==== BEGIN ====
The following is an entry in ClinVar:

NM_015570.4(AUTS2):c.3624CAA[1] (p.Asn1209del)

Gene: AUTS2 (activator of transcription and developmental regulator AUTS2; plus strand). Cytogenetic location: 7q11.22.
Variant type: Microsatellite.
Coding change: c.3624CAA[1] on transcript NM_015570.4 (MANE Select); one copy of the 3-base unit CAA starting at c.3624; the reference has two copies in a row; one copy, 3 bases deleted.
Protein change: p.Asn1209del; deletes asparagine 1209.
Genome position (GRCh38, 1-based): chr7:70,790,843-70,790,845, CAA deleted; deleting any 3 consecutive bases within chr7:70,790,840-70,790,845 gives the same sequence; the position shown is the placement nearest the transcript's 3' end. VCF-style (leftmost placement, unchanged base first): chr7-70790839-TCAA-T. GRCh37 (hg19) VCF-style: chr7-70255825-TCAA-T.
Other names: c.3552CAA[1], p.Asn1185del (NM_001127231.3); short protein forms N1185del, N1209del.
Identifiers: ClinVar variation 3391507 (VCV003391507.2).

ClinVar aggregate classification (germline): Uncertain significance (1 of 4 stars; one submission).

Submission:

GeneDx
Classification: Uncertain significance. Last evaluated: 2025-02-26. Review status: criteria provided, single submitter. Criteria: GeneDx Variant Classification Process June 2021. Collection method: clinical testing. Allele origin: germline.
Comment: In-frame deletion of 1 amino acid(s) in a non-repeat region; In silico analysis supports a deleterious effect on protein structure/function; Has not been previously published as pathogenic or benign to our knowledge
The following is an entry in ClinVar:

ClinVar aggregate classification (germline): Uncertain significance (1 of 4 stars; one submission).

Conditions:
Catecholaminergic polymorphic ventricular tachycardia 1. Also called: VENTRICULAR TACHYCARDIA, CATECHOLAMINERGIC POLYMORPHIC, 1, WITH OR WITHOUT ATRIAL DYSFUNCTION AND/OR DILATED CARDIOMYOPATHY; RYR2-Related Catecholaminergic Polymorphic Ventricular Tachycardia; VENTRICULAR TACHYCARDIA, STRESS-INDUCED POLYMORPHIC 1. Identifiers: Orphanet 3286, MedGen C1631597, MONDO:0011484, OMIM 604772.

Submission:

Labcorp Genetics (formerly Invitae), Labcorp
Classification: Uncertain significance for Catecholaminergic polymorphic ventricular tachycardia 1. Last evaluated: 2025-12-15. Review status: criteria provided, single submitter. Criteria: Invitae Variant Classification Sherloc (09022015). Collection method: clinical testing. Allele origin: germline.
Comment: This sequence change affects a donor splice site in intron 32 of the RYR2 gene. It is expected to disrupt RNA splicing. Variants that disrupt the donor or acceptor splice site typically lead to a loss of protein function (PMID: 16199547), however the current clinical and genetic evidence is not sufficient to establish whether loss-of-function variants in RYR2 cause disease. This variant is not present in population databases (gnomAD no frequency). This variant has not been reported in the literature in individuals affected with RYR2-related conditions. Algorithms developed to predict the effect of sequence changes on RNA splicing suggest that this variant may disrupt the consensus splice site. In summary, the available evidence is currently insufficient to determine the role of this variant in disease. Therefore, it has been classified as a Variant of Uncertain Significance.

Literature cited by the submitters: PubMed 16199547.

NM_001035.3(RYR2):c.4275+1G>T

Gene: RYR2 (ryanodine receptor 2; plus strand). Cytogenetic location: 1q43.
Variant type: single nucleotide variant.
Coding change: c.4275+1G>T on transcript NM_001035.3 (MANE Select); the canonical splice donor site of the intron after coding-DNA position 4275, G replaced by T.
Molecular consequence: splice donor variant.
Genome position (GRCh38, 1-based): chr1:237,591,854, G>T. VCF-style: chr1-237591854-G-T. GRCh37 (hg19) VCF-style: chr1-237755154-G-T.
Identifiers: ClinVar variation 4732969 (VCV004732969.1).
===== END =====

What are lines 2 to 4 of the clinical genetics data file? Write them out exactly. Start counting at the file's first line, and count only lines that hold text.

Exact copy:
NM_015570.4(AUTS2):c.3624CAA[1] (p.Asn1209del)

Gene: AUTS2 (activator of transcription and developmental regulator AUTS2; plus strand). Cytogenetic location: 7q11.22.
Variant type: Microsatellite.